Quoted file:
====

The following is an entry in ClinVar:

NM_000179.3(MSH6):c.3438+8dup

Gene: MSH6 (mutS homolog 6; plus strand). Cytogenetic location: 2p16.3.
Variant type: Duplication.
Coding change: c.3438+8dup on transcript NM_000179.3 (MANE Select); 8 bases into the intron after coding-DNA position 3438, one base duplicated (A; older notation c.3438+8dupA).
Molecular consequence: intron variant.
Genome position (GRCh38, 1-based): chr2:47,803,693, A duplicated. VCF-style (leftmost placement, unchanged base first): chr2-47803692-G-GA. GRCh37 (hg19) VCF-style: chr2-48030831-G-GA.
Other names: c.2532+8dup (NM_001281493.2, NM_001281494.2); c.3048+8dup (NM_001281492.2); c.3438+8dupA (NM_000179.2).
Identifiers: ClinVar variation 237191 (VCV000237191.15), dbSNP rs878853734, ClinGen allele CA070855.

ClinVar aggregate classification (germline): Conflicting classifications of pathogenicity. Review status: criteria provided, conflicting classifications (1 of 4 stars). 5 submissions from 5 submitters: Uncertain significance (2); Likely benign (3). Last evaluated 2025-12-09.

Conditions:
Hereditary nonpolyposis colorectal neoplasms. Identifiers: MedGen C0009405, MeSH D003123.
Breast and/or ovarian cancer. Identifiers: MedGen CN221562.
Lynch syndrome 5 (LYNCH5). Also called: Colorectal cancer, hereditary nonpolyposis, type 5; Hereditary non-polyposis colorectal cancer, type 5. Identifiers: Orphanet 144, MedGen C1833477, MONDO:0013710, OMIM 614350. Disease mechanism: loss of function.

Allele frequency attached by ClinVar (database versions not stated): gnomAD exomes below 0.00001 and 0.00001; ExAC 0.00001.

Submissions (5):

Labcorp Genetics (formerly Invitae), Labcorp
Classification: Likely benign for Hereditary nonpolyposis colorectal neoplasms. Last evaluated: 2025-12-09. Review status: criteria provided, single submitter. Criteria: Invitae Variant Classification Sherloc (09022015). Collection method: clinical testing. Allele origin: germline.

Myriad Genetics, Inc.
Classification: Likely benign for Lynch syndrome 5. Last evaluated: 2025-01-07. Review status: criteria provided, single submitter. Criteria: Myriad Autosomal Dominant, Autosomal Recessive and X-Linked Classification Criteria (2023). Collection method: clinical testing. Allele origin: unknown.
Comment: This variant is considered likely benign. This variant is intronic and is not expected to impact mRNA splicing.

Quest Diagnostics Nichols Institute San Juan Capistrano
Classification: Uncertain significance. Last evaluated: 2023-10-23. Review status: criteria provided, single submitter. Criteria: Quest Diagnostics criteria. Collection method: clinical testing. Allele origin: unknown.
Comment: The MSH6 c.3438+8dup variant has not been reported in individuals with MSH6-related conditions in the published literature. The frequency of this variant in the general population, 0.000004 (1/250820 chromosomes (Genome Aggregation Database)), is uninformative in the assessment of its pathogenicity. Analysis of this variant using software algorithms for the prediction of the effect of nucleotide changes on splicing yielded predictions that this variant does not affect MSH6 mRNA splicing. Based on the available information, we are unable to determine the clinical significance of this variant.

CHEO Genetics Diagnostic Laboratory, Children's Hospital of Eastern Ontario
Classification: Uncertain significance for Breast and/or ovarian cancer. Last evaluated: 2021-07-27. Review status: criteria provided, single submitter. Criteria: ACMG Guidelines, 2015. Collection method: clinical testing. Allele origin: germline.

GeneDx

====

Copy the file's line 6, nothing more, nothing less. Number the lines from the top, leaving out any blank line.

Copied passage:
Molecular consequence: intron variant.